Story at a glance
- Middle age is no picnic, new research confirms.
- An economist analyzed wellbeing across 132 countries and found that unhappiness peaks at midlife around 47.2 years old.
- Fortunately for those who find themselves at or approaching this period of life, better days lay ahead as happiness increases continuously as we get older.
If you’re in your 40s and miserable, you might just be acting your age: Unhappiness peaks at 47.2 years old, according to new research.
Economist David Blanchflower arrived at this downer of a figure by analyzing data on well-being from 132 countries.
Blanchflower was surprised by the uniformity of his results: Life’s woes were greatest at 47.2 years old in the developed world and 48.2 years old in developing countries.
Across all the places he studied, Blanchflower found people tend to experience a “happiness curve” that forms a U-shape over the course of their lives, with middle age acting as a tentpole of unhappiness that is bookended by happier times in childhood and old age.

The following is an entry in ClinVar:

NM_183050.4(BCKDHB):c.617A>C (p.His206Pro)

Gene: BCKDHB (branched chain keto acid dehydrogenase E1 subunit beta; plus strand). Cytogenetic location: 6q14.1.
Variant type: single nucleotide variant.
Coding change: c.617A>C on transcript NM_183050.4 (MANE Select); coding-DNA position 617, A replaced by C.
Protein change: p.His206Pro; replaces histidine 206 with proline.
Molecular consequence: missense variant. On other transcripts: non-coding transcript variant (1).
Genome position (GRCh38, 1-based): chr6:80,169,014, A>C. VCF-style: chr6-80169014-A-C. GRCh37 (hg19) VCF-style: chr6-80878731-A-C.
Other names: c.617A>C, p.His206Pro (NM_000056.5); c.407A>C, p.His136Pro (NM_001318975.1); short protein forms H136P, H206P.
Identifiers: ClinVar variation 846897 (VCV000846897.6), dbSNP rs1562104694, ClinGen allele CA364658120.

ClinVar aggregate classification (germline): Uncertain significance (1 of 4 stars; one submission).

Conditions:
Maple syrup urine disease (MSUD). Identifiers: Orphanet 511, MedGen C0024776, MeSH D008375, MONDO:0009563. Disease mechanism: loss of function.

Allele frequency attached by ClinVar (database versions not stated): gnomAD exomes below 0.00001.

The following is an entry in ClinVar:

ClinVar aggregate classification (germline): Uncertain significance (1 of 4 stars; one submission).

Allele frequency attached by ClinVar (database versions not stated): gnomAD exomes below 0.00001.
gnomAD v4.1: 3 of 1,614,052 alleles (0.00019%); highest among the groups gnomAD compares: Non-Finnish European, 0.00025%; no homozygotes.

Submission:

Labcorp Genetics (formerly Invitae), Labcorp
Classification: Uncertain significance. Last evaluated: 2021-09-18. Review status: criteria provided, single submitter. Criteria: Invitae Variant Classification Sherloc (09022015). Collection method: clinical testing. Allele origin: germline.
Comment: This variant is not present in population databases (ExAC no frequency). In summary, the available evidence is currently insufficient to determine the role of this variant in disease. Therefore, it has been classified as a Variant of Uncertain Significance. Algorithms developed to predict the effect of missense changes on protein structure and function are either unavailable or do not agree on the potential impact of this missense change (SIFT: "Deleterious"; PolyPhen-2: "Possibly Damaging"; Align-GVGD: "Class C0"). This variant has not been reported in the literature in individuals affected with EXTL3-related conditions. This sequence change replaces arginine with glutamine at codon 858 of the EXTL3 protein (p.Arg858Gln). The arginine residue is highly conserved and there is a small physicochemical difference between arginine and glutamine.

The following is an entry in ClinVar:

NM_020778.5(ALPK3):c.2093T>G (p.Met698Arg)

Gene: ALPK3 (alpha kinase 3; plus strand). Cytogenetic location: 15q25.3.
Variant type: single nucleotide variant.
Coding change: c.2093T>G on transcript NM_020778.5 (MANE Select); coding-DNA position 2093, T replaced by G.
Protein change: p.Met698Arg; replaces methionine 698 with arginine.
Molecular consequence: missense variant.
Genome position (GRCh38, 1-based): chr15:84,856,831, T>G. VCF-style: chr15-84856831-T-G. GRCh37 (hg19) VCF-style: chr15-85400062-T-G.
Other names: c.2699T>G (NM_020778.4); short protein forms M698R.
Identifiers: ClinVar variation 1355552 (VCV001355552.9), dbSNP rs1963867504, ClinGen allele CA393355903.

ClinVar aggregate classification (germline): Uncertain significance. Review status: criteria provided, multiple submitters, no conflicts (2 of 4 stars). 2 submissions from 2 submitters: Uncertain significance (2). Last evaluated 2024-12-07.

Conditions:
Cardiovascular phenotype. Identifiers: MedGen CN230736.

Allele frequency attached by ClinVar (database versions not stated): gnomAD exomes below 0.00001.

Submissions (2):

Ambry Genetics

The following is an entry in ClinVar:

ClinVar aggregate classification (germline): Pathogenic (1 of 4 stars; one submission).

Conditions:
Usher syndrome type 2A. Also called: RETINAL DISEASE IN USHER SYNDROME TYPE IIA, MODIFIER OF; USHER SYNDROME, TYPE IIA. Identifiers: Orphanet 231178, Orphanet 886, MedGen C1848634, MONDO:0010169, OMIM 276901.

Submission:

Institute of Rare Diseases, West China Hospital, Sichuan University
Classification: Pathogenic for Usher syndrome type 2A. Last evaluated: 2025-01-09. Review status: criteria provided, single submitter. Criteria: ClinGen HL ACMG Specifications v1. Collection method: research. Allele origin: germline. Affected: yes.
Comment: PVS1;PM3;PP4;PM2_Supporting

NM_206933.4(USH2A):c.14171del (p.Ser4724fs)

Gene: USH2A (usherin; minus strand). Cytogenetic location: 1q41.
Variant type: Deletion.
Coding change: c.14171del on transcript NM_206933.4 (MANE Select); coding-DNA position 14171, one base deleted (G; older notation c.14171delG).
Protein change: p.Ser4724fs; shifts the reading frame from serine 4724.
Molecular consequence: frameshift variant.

“The curve’s trajectory holds true in countries where the median wage is high and where it is not and where people tend to live longer and where they don’t,” Blanchflower wrote in the paper.
The study is mute on why 47 is such a bad year, but Blanchflower posits that it’s when pressure and anxiety from work and family hit their highest point, after which they begin to abate. As a result, happiness diminishes and later recovers.
For those who find themselves at life’s nadir of satisfaction, focusing on the golden years to come may offer some solace. “Once you get there, I think you get more realistic” Blanchflower told The Guardian, “and happier.”